__/ [ jpflaum@xxxxxxxxxxxxx ] on Tuesday 14 March 2006 00:21 \__
> Roy Schestowitz wrote:
>> <rant>Is it just me who is disturbed by the idea that sites without
>> inbound links don't count whereas those that get them artificially
>> flourish? Many have said this before, but it's probably worth repeating.
>> Where has fairness gone? The search enGine, probably pre-occupied with
>> self-defence mechanisms (due to spam) discriminates against a /huge/
>> majority of the Web and urges Webmasters to waste their time 'link
> Pflaum response:
> Roy, you and Fred are absolutely right; Google's site-ranking process
> is indeed flawed.
> I'm a heavy search engine user. Back in 1999, when I first started
> using Google, it was clearly the Net's best search engine. A few
> years ago, however, I noticed that I was beginning to get a larger
> number of lower quality sites included in my Google keyword search
If you have a minute to spare, see my very recent write-up on that subject:
In short, I believe that Google have gone out of control due to transparency
of their algorithms. It would be hard to alter the algorithms because people
experiment and then exchange the outcomes of such experiments.
Moreover, radical change of the algorithms would mean that they diverge from
theory; analytically-speaking, Google have been doing the correct thing,
historically. They were hoping for all the best MIT papers and the best of
the Web to be linked, not realising that people adapt to a search
Rather than orbiting Earth from the outside and taking snapshots (I use an
analogy from The WSJ here), search engines are more like a filmmakers in the
street. Everyone is trying to get on the big screen and pushes others in
that stampede for 'camera attention'.
> I'm certainly not a search engine expert, that's for sure, but
> there's no doubt in my mind that Google's quality drop in recent
> years has mostly been caused by inherent flaws in its PageRank process.
> During Google's early days, its PageRank worked great because most
> webmasters back then simply didn't realize that Google was using
> back-links as one of its primary site ranking criteria.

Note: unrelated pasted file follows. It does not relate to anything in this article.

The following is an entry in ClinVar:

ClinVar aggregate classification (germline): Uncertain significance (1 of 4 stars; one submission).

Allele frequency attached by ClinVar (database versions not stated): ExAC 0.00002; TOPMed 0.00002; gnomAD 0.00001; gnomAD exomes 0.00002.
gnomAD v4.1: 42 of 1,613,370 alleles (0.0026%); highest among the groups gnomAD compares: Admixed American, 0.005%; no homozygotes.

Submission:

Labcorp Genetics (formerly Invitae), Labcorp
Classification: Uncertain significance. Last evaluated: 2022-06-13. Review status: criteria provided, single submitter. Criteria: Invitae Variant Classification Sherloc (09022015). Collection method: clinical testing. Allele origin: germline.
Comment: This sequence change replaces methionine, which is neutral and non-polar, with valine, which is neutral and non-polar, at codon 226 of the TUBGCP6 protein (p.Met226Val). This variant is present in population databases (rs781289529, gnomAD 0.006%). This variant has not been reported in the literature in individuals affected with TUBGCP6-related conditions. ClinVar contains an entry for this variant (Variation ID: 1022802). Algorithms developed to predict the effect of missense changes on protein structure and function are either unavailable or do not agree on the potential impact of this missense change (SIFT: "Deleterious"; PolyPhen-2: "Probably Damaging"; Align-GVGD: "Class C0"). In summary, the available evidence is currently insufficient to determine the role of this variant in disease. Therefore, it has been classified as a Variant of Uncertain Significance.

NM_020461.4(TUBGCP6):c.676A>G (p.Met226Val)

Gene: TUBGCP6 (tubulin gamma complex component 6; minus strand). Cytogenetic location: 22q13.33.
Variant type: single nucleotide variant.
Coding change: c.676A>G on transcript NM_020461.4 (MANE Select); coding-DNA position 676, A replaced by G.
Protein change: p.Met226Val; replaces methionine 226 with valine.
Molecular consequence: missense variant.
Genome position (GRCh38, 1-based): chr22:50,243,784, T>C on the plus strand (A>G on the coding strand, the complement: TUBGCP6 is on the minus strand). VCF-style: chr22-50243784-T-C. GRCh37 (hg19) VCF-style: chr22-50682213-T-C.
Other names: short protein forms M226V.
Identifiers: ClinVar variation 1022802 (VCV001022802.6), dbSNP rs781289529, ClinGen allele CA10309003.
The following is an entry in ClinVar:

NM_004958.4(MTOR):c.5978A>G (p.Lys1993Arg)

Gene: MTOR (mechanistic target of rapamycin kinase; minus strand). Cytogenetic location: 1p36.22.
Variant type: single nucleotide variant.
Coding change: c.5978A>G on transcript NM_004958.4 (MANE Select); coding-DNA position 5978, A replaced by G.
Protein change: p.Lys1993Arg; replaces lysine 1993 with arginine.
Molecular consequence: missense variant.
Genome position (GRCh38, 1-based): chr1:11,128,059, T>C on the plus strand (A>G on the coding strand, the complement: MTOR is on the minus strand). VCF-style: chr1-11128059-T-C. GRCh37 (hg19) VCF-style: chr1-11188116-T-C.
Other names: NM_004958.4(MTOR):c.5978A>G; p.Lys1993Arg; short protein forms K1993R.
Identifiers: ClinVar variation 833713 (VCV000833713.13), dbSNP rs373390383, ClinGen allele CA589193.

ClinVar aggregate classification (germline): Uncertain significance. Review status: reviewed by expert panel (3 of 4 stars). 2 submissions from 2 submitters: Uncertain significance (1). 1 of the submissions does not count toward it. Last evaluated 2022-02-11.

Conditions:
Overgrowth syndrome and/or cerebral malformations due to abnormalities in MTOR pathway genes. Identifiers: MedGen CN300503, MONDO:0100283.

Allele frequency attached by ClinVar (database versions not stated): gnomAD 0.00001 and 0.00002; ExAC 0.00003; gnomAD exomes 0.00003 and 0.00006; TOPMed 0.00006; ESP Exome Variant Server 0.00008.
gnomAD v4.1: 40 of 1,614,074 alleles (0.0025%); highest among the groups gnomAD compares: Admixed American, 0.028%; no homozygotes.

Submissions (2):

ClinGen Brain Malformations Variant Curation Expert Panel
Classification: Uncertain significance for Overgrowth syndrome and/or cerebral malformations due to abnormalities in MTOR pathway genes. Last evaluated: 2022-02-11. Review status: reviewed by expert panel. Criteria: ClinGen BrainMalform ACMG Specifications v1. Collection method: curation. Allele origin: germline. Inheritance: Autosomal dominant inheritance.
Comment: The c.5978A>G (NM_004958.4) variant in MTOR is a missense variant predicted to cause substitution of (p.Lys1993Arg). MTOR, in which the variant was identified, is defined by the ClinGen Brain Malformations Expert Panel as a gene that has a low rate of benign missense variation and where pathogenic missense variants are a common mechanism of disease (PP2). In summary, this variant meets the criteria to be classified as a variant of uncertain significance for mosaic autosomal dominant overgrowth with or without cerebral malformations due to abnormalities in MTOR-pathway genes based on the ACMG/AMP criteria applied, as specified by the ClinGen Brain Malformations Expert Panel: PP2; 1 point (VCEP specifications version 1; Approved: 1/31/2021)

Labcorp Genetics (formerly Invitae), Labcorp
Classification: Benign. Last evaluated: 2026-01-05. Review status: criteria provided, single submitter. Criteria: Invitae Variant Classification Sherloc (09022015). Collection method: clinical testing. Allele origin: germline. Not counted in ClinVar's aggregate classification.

Backlinks are an excellent idea, but they can be manipulated, even in
literature. How many people would you find citing Knuth merely because he is
a 'big name' to have among the references? And how many departments will
exchange citations as hint for mutual recognition rather than actual,
> While PageRank was a great way for Google to evaluate a site's
> informational usefulness a few years ago, it's clearly not anymore.
> The problem, of course, is that millions of site owners, many of whom
> operate some pretty terrible sites, have now managed to bump up their
> Google site rankings by exchanging links with other terrible sites. The
> end result is that many of the Net's better sites have now been
> bumped down on Google's site listings just because they have fewer
> back-links. This situation, moreover, has also made Google less useful
> as an info search tool for millions of search engine users like me.
Oddly enough, and despite all the 'noise', Google remains the most powerful
engine. I occasionally check this to confirm, for myself at least. I ought
to point out that *all* major search engines use backlinks (at some capacity
at least). Thus, SEO hacks that are aimed at Google contribute to noise that
affects Google's counterparts.
> As I said earlier, I'm not search engine expert. I do, however have a
> close friend, an MS degreed EE, who recently came up with a nifty new
> idea that will definitely help Google and other search engines
> significantly improve the overall quality level of their keyword site
> listings. A few weeks ago my friend and I both contacted Google to see
> if they might be interested evaluating his idea, but, surprisingly, we
> were told the company no longer evaluates new product ideas that are
> developed by outside inventors like my friend. Not to be deterred, my
> friend has decided to beta test his new site ranking system on his own,
> which brings me to the main reason why we're posting this message to
> your group.
Mine?!?! Heck, no. *smile*
> In order to thoroughly evaluate the idea's merits, we hope to enlist
> the support of at least 200 website operators to participate in the
> idea's beta test. While we haven't worked out all of beta test's
> details yet, those website operators who participate in the idea's
> test will be paid a $200 participation fee and, additionally, receive a
> shared 5% royalty fee, which will be paid out monthly during the 3-year
> period following the idea's commercialization.
> Roy, if you or other members of this group think you might be
> interested in participating in the test, please send me an email at the
> address I've listed with Google Groups. I'm looking forward to
> hearing from you. Thanks!
> P.S. - You may review my brief bio by clicking on the link below.
Thanks, Jim. I'll probably get in touch. I hope the test is not too bandwidth
consuming since my sites are on the verge of being forced a move to
dedicated hosting, which is pricy.
Roy S. Schestowitz
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